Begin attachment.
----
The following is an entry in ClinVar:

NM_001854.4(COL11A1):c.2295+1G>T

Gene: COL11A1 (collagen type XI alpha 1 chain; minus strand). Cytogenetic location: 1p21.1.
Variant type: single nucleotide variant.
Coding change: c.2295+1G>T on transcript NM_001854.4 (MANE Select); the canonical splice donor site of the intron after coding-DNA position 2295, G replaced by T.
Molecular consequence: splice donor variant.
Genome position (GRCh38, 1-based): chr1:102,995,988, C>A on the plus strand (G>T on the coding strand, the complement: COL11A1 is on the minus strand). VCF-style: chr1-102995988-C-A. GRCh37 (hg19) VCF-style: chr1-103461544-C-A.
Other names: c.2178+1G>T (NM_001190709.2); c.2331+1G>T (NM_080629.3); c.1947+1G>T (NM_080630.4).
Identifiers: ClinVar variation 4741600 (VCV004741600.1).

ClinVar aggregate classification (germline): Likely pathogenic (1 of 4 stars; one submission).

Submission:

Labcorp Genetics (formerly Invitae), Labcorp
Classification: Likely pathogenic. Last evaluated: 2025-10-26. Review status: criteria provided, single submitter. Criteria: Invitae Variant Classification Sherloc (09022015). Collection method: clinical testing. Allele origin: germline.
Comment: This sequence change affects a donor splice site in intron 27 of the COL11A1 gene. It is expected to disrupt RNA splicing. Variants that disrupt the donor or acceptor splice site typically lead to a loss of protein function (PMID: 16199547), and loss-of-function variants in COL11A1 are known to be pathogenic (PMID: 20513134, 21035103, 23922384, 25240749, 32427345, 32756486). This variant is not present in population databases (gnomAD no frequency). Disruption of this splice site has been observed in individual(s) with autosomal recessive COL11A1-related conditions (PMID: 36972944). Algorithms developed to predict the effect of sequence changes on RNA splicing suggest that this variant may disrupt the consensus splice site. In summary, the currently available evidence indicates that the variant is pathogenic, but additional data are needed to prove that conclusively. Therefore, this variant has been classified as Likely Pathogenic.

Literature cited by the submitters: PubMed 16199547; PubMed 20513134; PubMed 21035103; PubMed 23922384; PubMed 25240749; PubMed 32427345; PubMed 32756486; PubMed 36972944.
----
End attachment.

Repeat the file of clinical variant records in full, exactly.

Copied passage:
The following is an entry in ClinVar:

NM_001854.4(COL11A1):c.2295+1G>T

Gene: COL11A1 (collagen type XI alpha 1 chain; minus strand). Cytogenetic location: 1p21.1.
Variant type: single nucleotide variant.
Coding change: c.2295+1G>T on transcript NM_001854.4 (MANE Select); the canonical splice donor site of the intron after coding-DNA position 2295, G replaced by T.
Molecular consequence: splice donor variant.
Genome position (GRCh38, 1-based): chr1:102,995,988, C>A on the plus strand (G>T on the coding strand, the complement: COL11A1 is on the minus strand). VCF-style: chr1-102995988-C-A. GRCh37 (hg19) VCF-style: chr1-103461544-C-A.
Other names: c.2178+1G>T (NM_001190709.2); c.2331+1G>T (NM_080629.3); c.1947+1G>T (NM_080630.4).
Identifiers: ClinVar variation 4741600 (VCV004741600.1).

ClinVar aggregate classification (germline): Likely pathogenic (1 of 4 stars; one submission).

Submission:

Labcorp Genetics (formerly Invitae), Labcorp
Classification: Likely pathogenic. Last evaluated: 2025-10-26. Review status: criteria provided, single submitter. Criteria: Invitae Variant Classification Sherloc (09022015). Collection method: clinical testing. Allele origin: germline.
Comment: This sequence change affects a donor splice site in intron 27 of the COL11A1 gene. It is expected to disrupt RNA splicing. Variants that disrupt the donor or acceptor splice site typically lead to a loss of protein function (PMID: 16199547), and loss-of-function variants in COL11A1 are known to be pathogenic (PMID: 20513134, 21035103, 23922384, 25240749, 32427345, 32756486). This variant is not present in population databases (gnomAD no frequency). Disruption of this splice site has been observed in individual(s) with autosomal recessive COL11A1-related conditions (PMID: 36972944). Algorithms developed to predict the effect of sequence changes on RNA splicing suggest that this variant may disrupt the consensus splice site. In summary, the currently available evidence indicates that the variant is pathogenic, but additional data are needed to prove that conclusively. Therefore, this variant has been classified as Likely Pathogenic.

Literature cited by the submitters: PubMed 16199547; PubMed 20513134; PubMed 21035103; PubMed 23922384; PubMed 25240749; PubMed 32427345; PubMed 32756486; PubMed 36972944.